Cytochrome P450 oxidoreductase deficiency: Rare congenital disorder leading to skeletal malformations and steroidogenic defects


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Abstract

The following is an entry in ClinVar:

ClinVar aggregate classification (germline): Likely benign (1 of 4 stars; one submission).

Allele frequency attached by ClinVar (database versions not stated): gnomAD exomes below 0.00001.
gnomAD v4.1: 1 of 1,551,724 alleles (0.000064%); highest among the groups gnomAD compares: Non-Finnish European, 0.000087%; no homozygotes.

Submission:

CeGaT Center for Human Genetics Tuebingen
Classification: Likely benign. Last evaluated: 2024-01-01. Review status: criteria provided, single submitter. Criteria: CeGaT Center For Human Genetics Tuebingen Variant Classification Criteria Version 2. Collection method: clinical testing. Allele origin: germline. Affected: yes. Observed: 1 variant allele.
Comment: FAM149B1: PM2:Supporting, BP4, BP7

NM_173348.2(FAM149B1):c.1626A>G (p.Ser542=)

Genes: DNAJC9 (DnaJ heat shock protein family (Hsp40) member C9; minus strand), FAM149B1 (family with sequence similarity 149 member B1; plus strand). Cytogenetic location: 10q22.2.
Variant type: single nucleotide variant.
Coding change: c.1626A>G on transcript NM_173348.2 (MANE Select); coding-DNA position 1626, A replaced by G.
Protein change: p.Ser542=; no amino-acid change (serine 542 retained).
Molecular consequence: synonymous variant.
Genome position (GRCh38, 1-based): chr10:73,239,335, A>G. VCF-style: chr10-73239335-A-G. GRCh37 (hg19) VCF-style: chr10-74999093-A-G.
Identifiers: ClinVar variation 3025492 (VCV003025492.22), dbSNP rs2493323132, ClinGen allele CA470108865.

Cytochrome P450 oxidoreductase (POR) deficiency (PORD) is a newly characterized disorder. PORD is caused by homozygous or compound heterozygous mutations in POR encoding an electron donor for several microsomal enzymes such as CYP21A2, CYP17A1, CYP19A1, CYP51A1, and CYP26A1-C1. Molecular defects of PORD include a Japanese founder mutation p.R457H, as well as various missense, nonsense, frameshift, and splice-site mutations and exonic deletions. PORD leads to unique skeletal malformations referred to as Antley–Bixler syndrome, in addition to 46,XX and 46,XY disorders of sex development, pubertal failure, adrenal dysfunction, and maternal virilization during pregnancy. Such clinical features are ascribable to impaired activities of the POR-dependent microsomal enzymes. PORD represents one form of congenital adrenal hyperplasia, although it can occur as a congenital malformation syndrome and a disorder of sex development. Phenotypic severity of PORD is highly variable and only partly depends on the residual activity of the mutant proteins. It is possible that PORD remains undiagnosed in several patients. Detailed hormonal assessment and molecular analysis are useful for diagnosis of PORD.

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